This article by Böcker and Meelen attempts to explain why people engage with the sharing economy, by looking at economic, social and environmental motivations of individuals in Amsterdam. It reveals that motivations differ based on sector, while differences between socio-demographic groups are less evident. The study also finds that users who were accessing the goods and services tended to be more motivated by money than those actually providing the goods. The research examined user motivations across five sectors; car, ride, accommodation, tool and meal sharing.

Study highlights and key findings:

  • Individuals that simply access goods are not necessarily motivated by social and sustainability issues and economic gain is potentially still most important for those that access goods and services.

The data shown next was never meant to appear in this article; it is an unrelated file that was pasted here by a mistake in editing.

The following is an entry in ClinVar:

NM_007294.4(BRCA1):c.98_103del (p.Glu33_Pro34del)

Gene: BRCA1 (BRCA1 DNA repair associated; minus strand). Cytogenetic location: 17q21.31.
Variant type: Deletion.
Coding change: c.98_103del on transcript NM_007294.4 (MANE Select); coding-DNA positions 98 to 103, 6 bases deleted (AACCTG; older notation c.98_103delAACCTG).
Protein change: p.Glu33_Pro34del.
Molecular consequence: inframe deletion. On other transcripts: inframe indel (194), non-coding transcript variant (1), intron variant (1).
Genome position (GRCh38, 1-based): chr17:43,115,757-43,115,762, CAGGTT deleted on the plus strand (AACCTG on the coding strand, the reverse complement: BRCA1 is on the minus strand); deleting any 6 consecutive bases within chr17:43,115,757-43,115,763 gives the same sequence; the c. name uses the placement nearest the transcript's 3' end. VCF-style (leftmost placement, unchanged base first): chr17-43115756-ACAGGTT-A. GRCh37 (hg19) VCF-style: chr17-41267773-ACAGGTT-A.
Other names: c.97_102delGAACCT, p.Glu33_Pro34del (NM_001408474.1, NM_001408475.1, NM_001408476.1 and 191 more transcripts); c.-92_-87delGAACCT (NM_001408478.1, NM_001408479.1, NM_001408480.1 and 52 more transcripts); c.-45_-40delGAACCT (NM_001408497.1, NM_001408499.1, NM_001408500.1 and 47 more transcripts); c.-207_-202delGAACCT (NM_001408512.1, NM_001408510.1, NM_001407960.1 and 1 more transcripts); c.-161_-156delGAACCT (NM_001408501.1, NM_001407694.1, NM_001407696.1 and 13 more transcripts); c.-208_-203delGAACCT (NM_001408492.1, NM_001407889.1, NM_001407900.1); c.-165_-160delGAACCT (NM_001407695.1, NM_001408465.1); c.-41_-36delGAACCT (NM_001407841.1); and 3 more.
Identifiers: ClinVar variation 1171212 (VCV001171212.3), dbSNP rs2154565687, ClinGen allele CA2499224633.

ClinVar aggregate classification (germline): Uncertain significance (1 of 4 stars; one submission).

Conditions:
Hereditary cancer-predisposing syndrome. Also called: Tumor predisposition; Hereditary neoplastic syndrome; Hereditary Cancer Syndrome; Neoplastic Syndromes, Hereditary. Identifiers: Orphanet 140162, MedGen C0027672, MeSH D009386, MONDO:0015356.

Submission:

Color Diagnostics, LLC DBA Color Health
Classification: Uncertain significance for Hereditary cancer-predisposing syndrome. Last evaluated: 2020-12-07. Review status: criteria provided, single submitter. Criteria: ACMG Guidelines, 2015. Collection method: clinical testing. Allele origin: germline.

• Older people may be more likely to participate for social reason instead of economic reasons despite levels of income. Individuals seem more likely to share lower cost items (tools and meals).
  • When sharing expensive assets (like accommodation) motivations tend to be mostly economic, although social motivations are more important for ride sharing.
  • The distinctions that are made between what is considered real sharing and economic sharing masks overlaps and is actually in some ways difficult to distinguish.